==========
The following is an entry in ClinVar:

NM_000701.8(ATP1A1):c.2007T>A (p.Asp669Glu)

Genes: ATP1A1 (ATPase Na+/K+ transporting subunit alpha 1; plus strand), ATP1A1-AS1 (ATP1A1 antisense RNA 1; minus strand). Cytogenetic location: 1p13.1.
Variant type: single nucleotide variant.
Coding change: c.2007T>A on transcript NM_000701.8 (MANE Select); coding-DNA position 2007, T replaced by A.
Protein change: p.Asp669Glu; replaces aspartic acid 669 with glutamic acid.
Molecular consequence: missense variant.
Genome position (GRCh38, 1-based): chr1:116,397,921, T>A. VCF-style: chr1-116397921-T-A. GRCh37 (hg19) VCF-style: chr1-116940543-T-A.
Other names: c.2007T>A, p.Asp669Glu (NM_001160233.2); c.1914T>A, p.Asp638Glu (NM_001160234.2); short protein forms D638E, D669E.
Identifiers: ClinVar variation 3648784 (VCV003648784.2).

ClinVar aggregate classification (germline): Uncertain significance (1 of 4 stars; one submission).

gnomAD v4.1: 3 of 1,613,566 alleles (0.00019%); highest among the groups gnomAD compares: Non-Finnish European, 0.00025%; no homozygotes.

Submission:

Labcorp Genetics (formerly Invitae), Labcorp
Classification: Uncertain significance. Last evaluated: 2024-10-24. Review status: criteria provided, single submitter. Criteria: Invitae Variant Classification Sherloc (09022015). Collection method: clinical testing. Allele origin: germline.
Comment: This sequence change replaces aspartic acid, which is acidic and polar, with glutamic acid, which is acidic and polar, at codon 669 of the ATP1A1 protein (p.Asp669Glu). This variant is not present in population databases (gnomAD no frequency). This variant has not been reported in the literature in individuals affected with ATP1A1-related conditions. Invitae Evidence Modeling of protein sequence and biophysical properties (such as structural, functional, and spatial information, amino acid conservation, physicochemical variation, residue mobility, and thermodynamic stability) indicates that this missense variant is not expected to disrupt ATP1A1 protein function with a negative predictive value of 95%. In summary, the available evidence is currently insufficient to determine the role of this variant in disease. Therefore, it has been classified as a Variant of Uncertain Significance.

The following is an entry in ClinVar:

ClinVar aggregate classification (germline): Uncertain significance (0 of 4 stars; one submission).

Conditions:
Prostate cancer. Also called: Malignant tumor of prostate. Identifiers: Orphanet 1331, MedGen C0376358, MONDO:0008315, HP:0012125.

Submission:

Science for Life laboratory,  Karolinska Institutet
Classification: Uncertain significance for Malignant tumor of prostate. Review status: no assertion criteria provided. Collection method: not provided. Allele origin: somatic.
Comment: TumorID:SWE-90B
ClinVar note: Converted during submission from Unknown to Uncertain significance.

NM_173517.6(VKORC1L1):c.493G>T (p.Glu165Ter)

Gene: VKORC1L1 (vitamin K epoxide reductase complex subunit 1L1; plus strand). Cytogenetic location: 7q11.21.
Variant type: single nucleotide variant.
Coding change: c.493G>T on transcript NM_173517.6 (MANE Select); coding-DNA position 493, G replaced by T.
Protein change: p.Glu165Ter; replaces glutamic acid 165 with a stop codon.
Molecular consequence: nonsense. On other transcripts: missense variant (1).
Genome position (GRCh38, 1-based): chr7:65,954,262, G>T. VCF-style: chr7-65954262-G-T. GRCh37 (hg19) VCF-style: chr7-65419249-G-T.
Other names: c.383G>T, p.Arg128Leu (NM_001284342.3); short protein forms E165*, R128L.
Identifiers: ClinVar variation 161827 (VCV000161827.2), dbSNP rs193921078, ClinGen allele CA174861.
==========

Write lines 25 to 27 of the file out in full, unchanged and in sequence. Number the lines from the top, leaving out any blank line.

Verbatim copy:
ClinVar note: Converted during submission from Unknown to Uncertain significance.

NM_173517.6(VKORC1L1):c.493G>T (p.Glu165Ter)

Gene: VKORC1L1 (vitamin K epoxide reductase complex subunit 1L1; plus strand). Cytogenetic location: 7q11.21.